Life imitates art: "The Mikado" comes to India
In a public park in the small town of Meerut in northern India (named, ironically enough, after Gandhi, famous advocate of nonviolence) the police went on a rampage against--of all things--necking couples, for what in my youth used to call PDA's (public displays of affection).
And, as was hyperbolically said in my youth--in 1968, during a Chicago police action against a different sort of public display--"the whole world is watching," since the entire episode appears to have been purposely televised. Well, maybe not the whole world watching, in the present case (or, for that matter, in the earlier one). But a goodly portion of it: the population of India--and the readers of the New York Times, via this article:
Apparently intended to clamp down on what the police consider indecent public displays of affection among unmarried couples, the nationally televised tableau in Gandhi Park backfired terribly. It set off a firestorm of criticism against police brutality, prompted at least one young unmarried pair to run away from home for a couple of days, and revealed a yawning divide on notions of social mores and individual rights in a tradition-bound swath of India where the younger generation is nudging for change...
Meerut police officials conceded that some officers overreacted. But they also defended their actions. Couples sat in "objectionable poses," said a defiant Mamta Gautam, a police officer accused in the beatings, including some with their heads in their partners' laps. Yes, Ms. Gautam went on, she had slapped those who tried to run away when the police asked for names and addresses. "If they were not doing anything illegal, why they wanted to run away?" the policewoman demanded in an interview. "I do not consider that what we did was wrong."
By the end of the week, as public outrage piled on, Ms. Gautam and three other police officers, including the city police superintendent, were suspended pending an internal investigation.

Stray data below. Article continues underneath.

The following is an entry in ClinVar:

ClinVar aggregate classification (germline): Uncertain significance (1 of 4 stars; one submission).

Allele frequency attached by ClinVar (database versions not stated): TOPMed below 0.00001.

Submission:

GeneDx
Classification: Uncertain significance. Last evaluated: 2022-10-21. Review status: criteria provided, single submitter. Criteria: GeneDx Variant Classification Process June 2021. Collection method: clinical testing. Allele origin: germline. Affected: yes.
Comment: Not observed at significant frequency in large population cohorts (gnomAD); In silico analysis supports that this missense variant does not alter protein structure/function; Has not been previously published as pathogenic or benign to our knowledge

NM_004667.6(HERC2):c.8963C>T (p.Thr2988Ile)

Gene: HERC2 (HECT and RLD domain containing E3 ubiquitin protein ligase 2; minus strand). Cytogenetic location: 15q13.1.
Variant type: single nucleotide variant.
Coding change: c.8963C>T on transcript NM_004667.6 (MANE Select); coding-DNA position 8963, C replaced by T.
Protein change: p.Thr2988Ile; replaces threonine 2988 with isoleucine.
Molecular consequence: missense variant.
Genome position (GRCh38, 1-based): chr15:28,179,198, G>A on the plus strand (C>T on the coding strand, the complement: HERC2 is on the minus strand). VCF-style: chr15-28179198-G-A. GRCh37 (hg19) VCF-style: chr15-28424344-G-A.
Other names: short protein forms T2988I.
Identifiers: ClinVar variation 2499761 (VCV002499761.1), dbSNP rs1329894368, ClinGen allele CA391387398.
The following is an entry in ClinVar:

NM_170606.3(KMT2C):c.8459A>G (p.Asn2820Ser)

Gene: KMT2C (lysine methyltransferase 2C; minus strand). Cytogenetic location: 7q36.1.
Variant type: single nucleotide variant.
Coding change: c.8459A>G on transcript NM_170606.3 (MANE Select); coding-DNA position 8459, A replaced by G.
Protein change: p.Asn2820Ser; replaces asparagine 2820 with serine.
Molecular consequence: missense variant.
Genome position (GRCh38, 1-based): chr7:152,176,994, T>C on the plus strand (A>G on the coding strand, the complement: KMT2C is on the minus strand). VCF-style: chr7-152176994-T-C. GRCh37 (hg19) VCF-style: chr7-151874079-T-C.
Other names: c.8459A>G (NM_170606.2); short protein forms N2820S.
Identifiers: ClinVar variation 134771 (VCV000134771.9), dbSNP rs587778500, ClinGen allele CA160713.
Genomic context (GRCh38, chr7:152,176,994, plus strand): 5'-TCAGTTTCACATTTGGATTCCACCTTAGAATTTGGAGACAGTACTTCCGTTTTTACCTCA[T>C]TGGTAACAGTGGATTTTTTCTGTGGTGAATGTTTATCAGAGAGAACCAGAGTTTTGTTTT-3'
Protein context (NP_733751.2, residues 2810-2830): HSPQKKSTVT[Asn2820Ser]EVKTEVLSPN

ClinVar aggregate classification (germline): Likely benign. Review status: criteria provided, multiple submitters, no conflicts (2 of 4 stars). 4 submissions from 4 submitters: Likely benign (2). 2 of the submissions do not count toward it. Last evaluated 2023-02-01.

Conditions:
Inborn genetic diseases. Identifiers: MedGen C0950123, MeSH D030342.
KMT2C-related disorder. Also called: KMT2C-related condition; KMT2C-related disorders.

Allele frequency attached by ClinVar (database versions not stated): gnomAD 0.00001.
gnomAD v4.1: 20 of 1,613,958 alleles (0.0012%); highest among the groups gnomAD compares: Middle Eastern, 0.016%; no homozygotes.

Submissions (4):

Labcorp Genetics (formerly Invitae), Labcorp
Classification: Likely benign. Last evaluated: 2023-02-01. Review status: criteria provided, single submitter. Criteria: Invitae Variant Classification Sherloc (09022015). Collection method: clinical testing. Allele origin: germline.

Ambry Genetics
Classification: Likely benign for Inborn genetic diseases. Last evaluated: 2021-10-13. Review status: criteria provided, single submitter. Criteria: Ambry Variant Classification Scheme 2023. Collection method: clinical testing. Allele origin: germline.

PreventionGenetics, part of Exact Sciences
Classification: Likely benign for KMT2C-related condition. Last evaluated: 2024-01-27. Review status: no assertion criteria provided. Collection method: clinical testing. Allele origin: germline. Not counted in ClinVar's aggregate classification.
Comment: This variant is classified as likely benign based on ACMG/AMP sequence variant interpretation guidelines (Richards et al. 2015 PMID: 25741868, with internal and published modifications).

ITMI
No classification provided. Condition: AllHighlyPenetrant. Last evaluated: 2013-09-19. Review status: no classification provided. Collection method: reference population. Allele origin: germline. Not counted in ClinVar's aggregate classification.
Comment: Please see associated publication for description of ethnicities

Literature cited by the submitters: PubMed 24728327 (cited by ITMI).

In a society where dating is frowned upon, public parks remain among the only places where couples can avail themselves of intimacy, from talking to necking and petting with abandon under the arms of a shady tree. Even if it is in broad daylight in a public park, romance before marriage remains taboo in small-town India, which is why the spectacle in Gandhi Park turned out to be such a big deal: to be outed in this way, on national television, is to bring terrible shame and recrimination on yourself and your family.
It's hard to fathom just what the police were thinking. Perhaps they'd recently attended a particularly inspiring performance of Gilbert and Sullivan's Mikado, the operetta in which a mythical Japanese ruler fashions Draconian laws against flirting, making romance a capital offense:
Our great Mikado, virtuous man,
When he to rule our land began,
Resolved to try
A plan whereby
Young men might best be steadied.
So he decreed, in words succinct,
That all who flirted, leered or winked
(Unless connubially linked),
Should forthwith be beheaded.
And I expect you'll all agree
That he was right to so decree.
And I am right,
And you are right,
And all is right as right can be!
This stem decree, you'll understand,
Caused great dismay throughout the land!
For young and old
And shy and bold
Were equally affected.
The youth who winked a roving eye,
Or breathed a non-connubial sigh,
Was thereupon condemned to die--
He usually objected.
And you'll allow, as I expect,
That he was right to so object.
And I am right,
And you are right,
And everything is quite correct!
To paraphrase another playwright, the course of love--true or otherwise--never did run smooth. At least here, the Meerut police drew the line at beheading.
But actually, this is no joking matter, no comic operetta. From so-called "honor killings" and stonings for adultery (Gates of Vienna is a good blog for information about such things), to this milder clamping down on youthful fraternizing, it's stunning to think that what was parody way back in 1885, when Gilbert and Sullivan wrote "The Mikado," is close to being a grim reality in some parts of the world--in 2006.